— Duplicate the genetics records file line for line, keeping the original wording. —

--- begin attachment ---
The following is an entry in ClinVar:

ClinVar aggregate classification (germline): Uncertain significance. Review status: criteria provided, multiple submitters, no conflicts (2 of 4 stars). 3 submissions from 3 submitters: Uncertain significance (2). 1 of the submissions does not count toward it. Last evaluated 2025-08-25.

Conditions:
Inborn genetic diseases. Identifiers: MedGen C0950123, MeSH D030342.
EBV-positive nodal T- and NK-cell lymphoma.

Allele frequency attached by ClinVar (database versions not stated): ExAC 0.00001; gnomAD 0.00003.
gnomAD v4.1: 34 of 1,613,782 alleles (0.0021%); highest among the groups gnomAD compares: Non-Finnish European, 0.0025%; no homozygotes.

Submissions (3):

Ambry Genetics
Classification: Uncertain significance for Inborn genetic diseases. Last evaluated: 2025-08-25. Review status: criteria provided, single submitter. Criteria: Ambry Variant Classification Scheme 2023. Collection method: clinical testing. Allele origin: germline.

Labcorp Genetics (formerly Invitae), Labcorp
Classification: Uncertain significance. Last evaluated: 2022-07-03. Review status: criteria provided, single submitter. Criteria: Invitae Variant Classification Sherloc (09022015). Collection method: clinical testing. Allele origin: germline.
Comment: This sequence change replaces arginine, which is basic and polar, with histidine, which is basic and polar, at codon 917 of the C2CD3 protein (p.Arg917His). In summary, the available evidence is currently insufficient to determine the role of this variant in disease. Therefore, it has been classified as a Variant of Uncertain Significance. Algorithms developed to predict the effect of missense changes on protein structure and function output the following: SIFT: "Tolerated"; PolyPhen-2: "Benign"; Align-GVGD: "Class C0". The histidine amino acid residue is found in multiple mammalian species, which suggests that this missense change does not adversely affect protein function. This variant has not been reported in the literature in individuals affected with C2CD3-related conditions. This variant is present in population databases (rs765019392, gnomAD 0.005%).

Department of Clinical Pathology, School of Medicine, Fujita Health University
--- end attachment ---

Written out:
The following is an entry in ClinVar:

ClinVar aggregate classification (germline): Uncertain significance. Review status: criteria provided, multiple submitters, no conflicts (2 of 4 stars). 3 submissions from 3 submitters: Uncertain significance (2). 1 of the submissions does not count toward it. Last evaluated 2025-08-25.

Conditions:
Inborn genetic diseases. Identifiers: MedGen C0950123, MeSH D030342.
EBV-positive nodal T- and NK-cell lymphoma.

Allele frequency attached by ClinVar (database versions not stated): ExAC 0.00001; gnomAD 0.00003.
gnomAD v4.1: 34 of 1,613,782 alleles (0.0021%); highest among the groups gnomAD compares: Non-Finnish European, 0.0025%; no homozygotes.

Submissions (3):

Ambry Genetics
Classification: Uncertain significance for Inborn genetic diseases. Last evaluated: 2025-08-25. Review status: criteria provided, single submitter. Criteria: Ambry Variant Classification Scheme 2023. Collection method: clinical testing. Allele origin: germline.

Labcorp Genetics (formerly Invitae), Labcorp
Classification: Uncertain significance. Last evaluated: 2022-07-03. Review status: criteria provided, single submitter. Criteria: Invitae Variant Classification Sherloc (09022015). Collection method: clinical testing. Allele origin: germline.
Comment: This sequence change replaces arginine, which is basic and polar, with histidine, which is basic and polar, at codon 917 of the C2CD3 protein (p.Arg917His). In summary, the available evidence is currently insufficient to determine the role of this variant in disease. Therefore, it has been classified as a Variant of Uncertain Significance. Algorithms developed to predict the effect of missense changes on protein structure and function output the following: SIFT: "Tolerated"; PolyPhen-2: "Benign"; Align-GVGD: "Class C0". The histidine amino acid residue is found in multiple mammalian species, which suggests that this missense change does not adversely affect protein function. This variant has not been reported in the literature in individuals affected with C2CD3-related conditions. This variant is present in population databases (rs765019392, gnomAD 0.005%).

Department of Clinical Pathology, School of Medicine, Fujita Health University